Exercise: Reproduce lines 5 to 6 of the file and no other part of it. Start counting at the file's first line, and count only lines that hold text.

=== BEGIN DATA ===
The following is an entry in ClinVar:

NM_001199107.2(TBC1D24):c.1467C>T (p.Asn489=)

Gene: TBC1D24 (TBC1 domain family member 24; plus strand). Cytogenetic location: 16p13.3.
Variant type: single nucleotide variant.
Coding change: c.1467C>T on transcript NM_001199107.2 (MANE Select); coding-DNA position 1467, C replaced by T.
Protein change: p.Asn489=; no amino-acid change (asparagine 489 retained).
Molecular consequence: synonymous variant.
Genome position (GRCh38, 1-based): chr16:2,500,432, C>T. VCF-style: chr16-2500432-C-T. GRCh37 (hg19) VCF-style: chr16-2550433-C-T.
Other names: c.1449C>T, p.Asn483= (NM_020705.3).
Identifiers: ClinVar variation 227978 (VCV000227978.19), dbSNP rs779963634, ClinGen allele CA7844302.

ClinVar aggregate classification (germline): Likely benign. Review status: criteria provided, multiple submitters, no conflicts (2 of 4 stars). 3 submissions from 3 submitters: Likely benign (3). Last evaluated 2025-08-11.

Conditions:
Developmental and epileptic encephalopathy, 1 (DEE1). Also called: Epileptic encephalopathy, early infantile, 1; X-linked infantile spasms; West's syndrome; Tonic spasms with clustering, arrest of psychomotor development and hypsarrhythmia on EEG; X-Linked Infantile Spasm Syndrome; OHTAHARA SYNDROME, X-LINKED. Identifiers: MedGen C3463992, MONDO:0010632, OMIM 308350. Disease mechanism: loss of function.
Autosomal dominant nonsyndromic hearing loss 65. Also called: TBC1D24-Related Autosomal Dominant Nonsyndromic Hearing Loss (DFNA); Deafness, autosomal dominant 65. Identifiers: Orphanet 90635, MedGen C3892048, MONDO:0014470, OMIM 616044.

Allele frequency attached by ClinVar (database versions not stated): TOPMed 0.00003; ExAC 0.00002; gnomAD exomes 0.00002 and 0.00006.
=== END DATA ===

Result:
Coding change: c.1467C>T on transcript NM_001199107.2 (MANE Select); coding-DNA position 1467, C replaced by T.
Protein change: p.Asn489=; no amino-acid change (asparagine 489 retained).